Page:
Alison Saunders to quit, Chief prosecutor to stand down after five years in post

By on April 2, 2018
Alison Saunders to quit, Chief prosecutor to stand down after five years in post

Alison Saunders to quit, Chief prosecutor to stand down after five years in post

Alison Saunders to quit as director of public prosecutions.

Alison Saunders – the head of the Crown Prosecution Service – is to stand down after five years in the role.

Her tenure as director of public prosecutions (DPP) has been marred by a series of controversies, most recently over the collapse of several rape trials due to evidence not being disclosed.

The disclosure failings led to a review of every rape case in the country.

The Government has sought to play down reports that it refused to renew Ms Saunders’ contract.

A qualified barrister, Ms Saunders was previously the chief crown prosecutor for CPS London.

In a statement, Attorney General Jeremy Wright said: “I want to thank Alison personally for her service, not only as DPP but as an accomplished CPS (Crown Prosecution Service) prosecutor whose successful record includes the prosecution of Stephen Lawrence’s killers.

“I have no doubt that she’ll be greatly missed within the organisation.”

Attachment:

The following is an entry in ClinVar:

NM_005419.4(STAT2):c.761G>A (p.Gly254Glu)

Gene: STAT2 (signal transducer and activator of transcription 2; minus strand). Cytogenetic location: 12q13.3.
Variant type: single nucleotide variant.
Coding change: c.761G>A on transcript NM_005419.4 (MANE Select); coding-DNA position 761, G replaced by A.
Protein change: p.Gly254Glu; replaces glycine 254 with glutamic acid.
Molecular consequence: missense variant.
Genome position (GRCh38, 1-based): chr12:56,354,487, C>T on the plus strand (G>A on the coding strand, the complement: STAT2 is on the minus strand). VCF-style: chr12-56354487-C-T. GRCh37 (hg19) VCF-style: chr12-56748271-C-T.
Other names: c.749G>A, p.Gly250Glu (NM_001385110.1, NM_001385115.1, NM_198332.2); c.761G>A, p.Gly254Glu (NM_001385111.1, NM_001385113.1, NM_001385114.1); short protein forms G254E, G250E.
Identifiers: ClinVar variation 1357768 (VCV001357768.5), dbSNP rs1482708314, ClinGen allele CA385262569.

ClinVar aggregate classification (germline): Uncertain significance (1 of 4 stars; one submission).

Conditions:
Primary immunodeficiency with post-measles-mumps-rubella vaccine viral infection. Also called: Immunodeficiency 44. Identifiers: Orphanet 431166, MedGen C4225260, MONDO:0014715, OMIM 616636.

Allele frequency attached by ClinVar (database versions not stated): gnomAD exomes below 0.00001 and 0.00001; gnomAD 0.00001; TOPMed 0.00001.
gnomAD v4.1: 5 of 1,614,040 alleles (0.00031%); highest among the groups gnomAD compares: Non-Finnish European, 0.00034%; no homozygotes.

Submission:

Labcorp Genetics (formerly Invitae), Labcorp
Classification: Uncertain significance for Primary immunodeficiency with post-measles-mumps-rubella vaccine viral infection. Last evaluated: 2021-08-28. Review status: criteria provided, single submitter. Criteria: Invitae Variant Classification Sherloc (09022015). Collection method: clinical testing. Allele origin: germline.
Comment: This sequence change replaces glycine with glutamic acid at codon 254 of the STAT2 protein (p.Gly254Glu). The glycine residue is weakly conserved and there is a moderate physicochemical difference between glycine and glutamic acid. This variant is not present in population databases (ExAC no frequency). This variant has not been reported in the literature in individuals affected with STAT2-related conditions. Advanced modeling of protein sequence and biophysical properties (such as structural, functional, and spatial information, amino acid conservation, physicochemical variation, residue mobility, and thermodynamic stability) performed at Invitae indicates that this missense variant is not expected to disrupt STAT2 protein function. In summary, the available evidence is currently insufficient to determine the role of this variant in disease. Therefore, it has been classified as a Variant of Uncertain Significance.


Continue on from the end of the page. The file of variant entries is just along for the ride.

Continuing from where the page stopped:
A spokesman for Mr Wright told the Daily Telegraph that Ms Saunders had been “appointed for a five-year term which ends in October 2018” and she “did not ask for an extension to her contract”.

The press notification announcing her departure also pointed out that just one of her predecessors had remained in post for longer than five years.

Ms Saunders will leave the CPS in October, and will be joining the multinational law firm Linklaters.

Calling it a “tremendous privilege” to have been the first DPP to be appointed from within the CPS, Ms Saunders said her priority over the next six months was “to keep driving improvements in how we work, with a sharp focus on casework quality”.

She added: “Key to that will be working alongside the police and other partners to find long-term solutions to the disclosure issues that exist throughout the entire criminal justice system.”

Following the announcement, Ms Saunders told Radio 4: “It was my decision to leave”.

Responding to suggestions that she was leaving her post because the Government had refused to renew her contract, she went on: “DPPs serve a term of five years. I was clear that five years was a good term to serve and I have already decided what I will be doing when I leave in October.”

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